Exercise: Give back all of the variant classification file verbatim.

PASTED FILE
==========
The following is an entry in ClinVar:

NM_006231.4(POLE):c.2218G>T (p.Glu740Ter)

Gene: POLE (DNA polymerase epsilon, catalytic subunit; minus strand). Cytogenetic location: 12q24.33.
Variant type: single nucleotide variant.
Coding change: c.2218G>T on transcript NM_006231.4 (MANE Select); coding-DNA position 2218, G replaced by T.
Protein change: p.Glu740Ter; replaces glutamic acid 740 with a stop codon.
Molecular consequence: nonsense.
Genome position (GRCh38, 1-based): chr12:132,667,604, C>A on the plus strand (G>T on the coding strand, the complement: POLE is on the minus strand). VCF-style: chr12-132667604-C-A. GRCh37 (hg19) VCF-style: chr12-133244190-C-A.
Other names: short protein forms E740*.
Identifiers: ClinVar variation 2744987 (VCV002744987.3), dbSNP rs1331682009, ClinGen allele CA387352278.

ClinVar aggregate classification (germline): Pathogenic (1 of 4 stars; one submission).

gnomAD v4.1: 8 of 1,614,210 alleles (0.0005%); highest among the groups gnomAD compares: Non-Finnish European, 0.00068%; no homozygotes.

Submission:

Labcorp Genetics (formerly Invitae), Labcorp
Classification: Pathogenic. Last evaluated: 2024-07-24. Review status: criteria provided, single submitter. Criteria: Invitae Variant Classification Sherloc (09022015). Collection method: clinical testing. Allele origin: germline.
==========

The following is an entry in ClinVar:

NM_006231.4(POLE):c.2218G>T (p.Glu740Ter)

Gene: POLE (DNA polymerase epsilon, catalytic subunit; minus strand). Cytogenetic location: 12q24.33.
Variant type: single nucleotide variant.
Coding change: c.2218G>T on transcript NM_006231.4 (MANE Select); coding-DNA position 2218, G replaced by T.
Protein change: p.Glu740Ter; replaces glutamic acid 740 with a stop codon.
Molecular consequence: nonsense.
Genome position (GRCh38, 1-based): chr12:132,667,604, C>A on the plus strand (G>T on the coding strand, the complement: POLE is on the minus strand). VCF-style: chr12-132667604-C-A. GRCh37 (hg19) VCF-style: chr12-133244190-C-A.
Other names: short protein forms E740*.
Identifiers: ClinVar variation 2744987 (VCV002744987.3), dbSNP rs1331682009, ClinGen allele CA387352278.

ClinVar aggregate classification (germline): Pathogenic (1 of 4 stars; one submission).

gnomAD v4.1: 8 of 1,614,210 alleles (0.0005%); highest among the groups gnomAD compares: Non-Finnish European, 0.00068%; no homozygotes.

Submission:

Labcorp Genetics (formerly Invitae), Labcorp
Classification: Pathogenic. Last evaluated: 2024-07-24. Review status: criteria provided, single submitter. Criteria: Invitae Variant Classification Sherloc (09022015). Collection method: clinical testing. Allele origin: germline.